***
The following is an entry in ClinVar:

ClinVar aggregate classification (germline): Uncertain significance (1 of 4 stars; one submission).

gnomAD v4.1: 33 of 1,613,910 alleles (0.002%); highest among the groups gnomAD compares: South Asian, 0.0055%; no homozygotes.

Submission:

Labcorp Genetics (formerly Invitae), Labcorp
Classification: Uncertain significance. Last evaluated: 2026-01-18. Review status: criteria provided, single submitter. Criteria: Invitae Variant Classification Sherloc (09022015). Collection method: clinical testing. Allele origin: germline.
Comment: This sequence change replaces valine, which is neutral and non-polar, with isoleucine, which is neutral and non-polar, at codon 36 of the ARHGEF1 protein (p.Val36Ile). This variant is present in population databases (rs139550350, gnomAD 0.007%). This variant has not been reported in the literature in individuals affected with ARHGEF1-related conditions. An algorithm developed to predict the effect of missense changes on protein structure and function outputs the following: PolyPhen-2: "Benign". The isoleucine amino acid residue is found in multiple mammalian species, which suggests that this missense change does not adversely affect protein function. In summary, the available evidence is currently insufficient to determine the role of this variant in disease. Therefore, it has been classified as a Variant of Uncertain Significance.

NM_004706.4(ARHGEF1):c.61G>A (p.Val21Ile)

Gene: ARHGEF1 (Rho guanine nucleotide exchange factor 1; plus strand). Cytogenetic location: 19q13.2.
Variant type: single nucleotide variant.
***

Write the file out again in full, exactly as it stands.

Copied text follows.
The following is an entry in ClinVar:

ClinVar aggregate classification (germline): Uncertain significance (1 of 4 stars; one submission).

gnomAD v4.1: 33 of 1,613,910 alleles (0.002%); highest among the groups gnomAD compares: South Asian, 0.0055%; no homozygotes.

Submission:

Labcorp Genetics (formerly Invitae), Labcorp
Classification: Uncertain significance. Last evaluated: 2026-01-18. Review status: criteria provided, single submitter. Criteria: Invitae Variant Classification Sherloc (09022015). Collection method: clinical testing. Allele origin: germline.
Comment: This sequence change replaces valine, which is neutral and non-polar, with isoleucine, which is neutral and non-polar, at codon 36 of the ARHGEF1 protein (p.Val36Ile). This variant is present in population databases (rs139550350, gnomAD 0.007%). This variant has not been reported in the literature in individuals affected with ARHGEF1-related conditions. An algorithm developed to predict the effect of missense changes on protein structure and function outputs the following: PolyPhen-2: "Benign". The isoleucine amino acid residue is found in multiple mammalian species, which suggests that this missense change does not adversely affect protein function. In summary, the available evidence is currently insufficient to determine the role of this variant in disease. Therefore, it has been classified as a Variant of Uncertain Significance.

NM_004706.4(ARHGEF1):c.61G>A (p.Val21Ile)

Gene: ARHGEF1 (Rho guanine nucleotide exchange factor 1; plus strand). Cytogenetic location: 19q13.2.
Variant type: single nucleotide variant.